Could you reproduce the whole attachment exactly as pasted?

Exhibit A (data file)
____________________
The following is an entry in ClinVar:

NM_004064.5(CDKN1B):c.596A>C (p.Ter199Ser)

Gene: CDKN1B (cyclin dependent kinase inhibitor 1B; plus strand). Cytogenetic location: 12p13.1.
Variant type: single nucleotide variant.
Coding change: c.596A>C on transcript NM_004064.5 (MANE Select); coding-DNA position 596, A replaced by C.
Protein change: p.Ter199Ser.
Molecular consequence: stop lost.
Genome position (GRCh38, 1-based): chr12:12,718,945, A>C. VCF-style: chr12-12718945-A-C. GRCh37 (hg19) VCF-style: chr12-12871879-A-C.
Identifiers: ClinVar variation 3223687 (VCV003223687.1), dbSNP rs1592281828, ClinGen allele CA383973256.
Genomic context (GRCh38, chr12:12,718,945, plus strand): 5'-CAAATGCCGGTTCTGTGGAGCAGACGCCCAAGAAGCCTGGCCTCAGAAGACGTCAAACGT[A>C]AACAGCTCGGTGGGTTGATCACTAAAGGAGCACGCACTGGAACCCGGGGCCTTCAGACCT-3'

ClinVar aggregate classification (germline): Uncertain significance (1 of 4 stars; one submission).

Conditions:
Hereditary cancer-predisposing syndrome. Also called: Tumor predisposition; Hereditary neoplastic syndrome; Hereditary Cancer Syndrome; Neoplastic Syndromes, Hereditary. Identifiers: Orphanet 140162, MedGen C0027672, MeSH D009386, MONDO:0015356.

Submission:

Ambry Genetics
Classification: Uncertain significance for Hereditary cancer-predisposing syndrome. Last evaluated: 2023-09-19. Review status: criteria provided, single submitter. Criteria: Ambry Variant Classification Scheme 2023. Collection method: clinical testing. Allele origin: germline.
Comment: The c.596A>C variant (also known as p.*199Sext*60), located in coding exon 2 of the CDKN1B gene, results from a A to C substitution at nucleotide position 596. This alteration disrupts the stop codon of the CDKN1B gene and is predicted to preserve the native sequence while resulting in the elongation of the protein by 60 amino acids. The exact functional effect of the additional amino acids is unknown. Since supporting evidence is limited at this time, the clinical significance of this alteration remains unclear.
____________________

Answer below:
The following is an entry in ClinVar:

NM_004064.5(CDKN1B):c.596A>C (p.Ter199Ser)

Gene: CDKN1B (cyclin dependent kinase inhibitor 1B; plus strand). Cytogenetic location: 12p13.1.
Variant type: single nucleotide variant.
Coding change: c.596A>C on transcript NM_004064.5 (MANE Select); coding-DNA position 596, A replaced by C.
Protein change: p.Ter199Ser.
Molecular consequence: stop lost.
Genome position (GRCh38, 1-based): chr12:12,718,945, A>C. VCF-style: chr12-12718945-A-C. GRCh37 (hg19) VCF-style: chr12-12871879-A-C.
Identifiers: ClinVar variation 3223687 (VCV003223687.1), dbSNP rs1592281828, ClinGen allele CA383973256.
Genomic context (GRCh38, chr12:12,718,945, plus strand): 5'-CAAATGCCGGTTCTGTGGAGCAGACGCCCAAGAAGCCTGGCCTCAGAAGACGTCAAACGT[A>C]AACAGCTCGGTGGGTTGATCACTAAAGGAGCACGCACTGGAACCCGGGGCCTTCAGACCT-3'

ClinVar aggregate classification (germline): Uncertain significance (1 of 4 stars; one submission).

Conditions:
Hereditary cancer-predisposing syndrome. Also called: Tumor predisposition; Hereditary neoplastic syndrome; Hereditary Cancer Syndrome; Neoplastic Syndromes, Hereditary. Identifiers: Orphanet 140162, MedGen C0027672, MeSH D009386, MONDO:0015356.

Submission:

Ambry Genetics
Classification: Uncertain significance for Hereditary cancer-predisposing syndrome. Last evaluated: 2023-09-19. Review status: criteria provided, single submitter. Criteria: Ambry Variant Classification Scheme 2023. Collection method: clinical testing. Allele origin: germline.
Comment: The c.596A>C variant (also known as p.*199Sext*60), located in coding exon 2 of the CDKN1B gene, results from a A to C substitution at nucleotide position 596. This alteration disrupts the stop codon of the CDKN1B gene and is predicted to preserve the native sequence while resulting in the elongation of the protein by 60 amino acids. The exact functional effect of the additional amino acids is unknown. Since supporting evidence is limited at this time, the clinical significance of this alteration remains unclear.